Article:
In Fight Club, soap was seen as symbol of purification and cleanliness, of a culture lacking the hypocrisy and fraudulence of contemporary culture. It was then sold for $20, representing a too highly refined culture – a culture where all traces of natural humanity are suppressed, effaced, washed off.
Ironically, this soap is now sold commercially. Inspired by Chuck Palahniuk’s novel and sporting the logo of the film adaptation, this caffeinated, color-matched pink soap is completely usable, which slightly defeats the point.
Friends also gave a shout out to soap, and inspired a new soap product:
JOEY: Hey, why can’t we use the same toothbrush, but we can use the same soap?
CHANDLER: Because soap is soap. It’s self-cleaning.
JOEY: Alright, well next time you take a shower, think about the last thing I wash and the first thing you wash.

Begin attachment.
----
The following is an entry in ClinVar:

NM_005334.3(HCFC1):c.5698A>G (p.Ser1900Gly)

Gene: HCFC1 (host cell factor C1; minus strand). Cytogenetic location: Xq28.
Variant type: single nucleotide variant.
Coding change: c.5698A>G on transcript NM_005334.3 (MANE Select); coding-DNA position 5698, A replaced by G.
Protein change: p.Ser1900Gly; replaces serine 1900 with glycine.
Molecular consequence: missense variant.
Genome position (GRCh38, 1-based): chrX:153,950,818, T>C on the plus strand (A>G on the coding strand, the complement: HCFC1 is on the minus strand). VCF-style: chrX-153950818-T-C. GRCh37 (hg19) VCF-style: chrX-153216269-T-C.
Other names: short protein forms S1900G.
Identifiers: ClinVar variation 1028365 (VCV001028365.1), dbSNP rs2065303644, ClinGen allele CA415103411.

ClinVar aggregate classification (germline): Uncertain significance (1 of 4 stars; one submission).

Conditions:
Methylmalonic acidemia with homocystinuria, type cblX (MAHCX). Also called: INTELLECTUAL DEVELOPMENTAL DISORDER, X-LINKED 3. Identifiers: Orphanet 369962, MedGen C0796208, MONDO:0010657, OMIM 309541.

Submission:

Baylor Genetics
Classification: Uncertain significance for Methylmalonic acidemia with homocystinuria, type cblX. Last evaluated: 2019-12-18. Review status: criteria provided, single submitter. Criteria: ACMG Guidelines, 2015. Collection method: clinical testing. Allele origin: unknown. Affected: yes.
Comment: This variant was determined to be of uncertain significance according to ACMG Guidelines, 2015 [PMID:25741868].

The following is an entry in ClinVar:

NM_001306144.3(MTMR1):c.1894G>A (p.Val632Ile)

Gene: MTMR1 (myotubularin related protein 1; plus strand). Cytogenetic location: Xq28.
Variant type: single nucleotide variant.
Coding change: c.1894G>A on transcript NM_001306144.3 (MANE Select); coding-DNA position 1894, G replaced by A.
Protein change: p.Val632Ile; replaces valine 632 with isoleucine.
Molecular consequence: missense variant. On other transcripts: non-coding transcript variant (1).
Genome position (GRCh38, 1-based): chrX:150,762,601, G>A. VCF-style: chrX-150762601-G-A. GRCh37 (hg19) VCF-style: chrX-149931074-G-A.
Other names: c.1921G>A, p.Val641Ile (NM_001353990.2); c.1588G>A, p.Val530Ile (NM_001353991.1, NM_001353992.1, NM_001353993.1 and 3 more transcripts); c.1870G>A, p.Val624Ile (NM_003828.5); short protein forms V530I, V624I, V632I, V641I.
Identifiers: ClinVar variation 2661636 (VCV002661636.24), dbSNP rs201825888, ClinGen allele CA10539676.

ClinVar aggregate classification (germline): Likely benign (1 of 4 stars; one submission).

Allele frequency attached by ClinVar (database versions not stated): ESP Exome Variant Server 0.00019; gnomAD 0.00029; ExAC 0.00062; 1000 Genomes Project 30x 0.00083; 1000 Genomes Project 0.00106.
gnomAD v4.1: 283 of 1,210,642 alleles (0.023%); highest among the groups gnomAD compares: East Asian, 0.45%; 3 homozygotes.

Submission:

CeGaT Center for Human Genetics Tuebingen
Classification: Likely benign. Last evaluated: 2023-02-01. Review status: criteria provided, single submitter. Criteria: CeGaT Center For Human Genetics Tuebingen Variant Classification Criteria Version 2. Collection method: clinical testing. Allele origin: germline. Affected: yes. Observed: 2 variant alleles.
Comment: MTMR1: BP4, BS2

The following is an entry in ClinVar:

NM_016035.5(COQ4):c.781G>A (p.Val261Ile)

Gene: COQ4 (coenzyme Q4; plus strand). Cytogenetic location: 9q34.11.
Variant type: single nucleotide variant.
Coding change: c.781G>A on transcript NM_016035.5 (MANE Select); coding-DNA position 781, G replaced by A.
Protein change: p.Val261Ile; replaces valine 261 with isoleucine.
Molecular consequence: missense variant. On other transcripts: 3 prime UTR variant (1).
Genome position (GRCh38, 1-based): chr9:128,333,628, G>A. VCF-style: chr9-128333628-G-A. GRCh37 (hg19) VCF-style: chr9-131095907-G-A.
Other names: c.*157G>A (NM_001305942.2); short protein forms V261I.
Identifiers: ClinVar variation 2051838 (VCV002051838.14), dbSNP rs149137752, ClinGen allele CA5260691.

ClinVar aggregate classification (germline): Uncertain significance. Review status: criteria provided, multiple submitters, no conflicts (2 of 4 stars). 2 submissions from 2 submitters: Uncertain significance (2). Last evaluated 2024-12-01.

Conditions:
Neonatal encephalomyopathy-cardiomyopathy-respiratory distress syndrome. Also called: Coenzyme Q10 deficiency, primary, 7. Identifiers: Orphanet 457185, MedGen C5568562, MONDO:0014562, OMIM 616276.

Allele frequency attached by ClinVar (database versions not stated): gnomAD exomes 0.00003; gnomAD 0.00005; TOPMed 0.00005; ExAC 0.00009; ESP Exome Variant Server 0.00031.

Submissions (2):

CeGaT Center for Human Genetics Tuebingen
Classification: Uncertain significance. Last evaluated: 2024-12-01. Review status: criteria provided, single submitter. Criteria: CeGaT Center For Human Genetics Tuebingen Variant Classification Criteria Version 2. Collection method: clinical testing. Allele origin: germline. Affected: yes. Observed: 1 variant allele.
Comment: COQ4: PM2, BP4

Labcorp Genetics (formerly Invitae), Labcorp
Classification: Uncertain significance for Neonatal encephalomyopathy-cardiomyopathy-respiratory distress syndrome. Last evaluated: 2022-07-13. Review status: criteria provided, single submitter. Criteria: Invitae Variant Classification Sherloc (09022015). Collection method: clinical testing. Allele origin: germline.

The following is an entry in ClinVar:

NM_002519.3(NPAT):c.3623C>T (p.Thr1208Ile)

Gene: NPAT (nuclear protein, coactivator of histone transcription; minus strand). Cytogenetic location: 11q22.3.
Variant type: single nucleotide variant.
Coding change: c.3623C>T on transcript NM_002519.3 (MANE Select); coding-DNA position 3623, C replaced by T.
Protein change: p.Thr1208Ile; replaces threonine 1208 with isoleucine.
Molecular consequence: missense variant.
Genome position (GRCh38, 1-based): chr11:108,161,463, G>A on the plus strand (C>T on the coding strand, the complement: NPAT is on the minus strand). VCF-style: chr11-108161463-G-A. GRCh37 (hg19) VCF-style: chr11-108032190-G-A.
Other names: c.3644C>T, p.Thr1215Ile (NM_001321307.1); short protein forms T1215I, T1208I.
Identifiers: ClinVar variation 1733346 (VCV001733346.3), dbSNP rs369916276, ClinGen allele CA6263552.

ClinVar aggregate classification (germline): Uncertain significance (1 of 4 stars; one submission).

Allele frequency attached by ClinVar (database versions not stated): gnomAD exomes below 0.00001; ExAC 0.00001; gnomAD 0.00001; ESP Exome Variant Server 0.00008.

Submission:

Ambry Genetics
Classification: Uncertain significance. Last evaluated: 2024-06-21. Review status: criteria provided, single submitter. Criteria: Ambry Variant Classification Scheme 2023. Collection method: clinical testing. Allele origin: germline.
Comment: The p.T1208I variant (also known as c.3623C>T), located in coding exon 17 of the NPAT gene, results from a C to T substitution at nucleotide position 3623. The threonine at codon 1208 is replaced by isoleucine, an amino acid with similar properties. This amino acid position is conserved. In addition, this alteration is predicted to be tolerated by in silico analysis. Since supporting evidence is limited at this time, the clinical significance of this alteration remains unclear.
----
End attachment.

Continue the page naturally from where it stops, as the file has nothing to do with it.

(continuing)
Soap innovators have finally found a way to avoid such follies as you can see here. Except according to studies, your face actually has more germs on it than your butt.
Other soap innovations seek to cure the cooking smells sticking to your hands. One good way to remove the unpleasant odors left by certain food such as onions, garlic and raw fish is to use the stainless steel soap. Stainless steel soap is a bar of ordinary steel formed into the shape of a standard soap bar, clad in a thin layer of chrome. The sulfur left on the cook’s hands after handling onions or garlic could form a chemical bond with the chromium oxide on the stainless steel soap bar and cling to the bar’s surface, not the cook’s skin.
Shanghai Metal manufactures the stainless steel soap shown here. To find out more, please visit our website, LinkedIn, Twitter, Facebook and Instagram. Or you could try our new mobile app by scanning our QR code.
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Siobhan R.// SMC Editor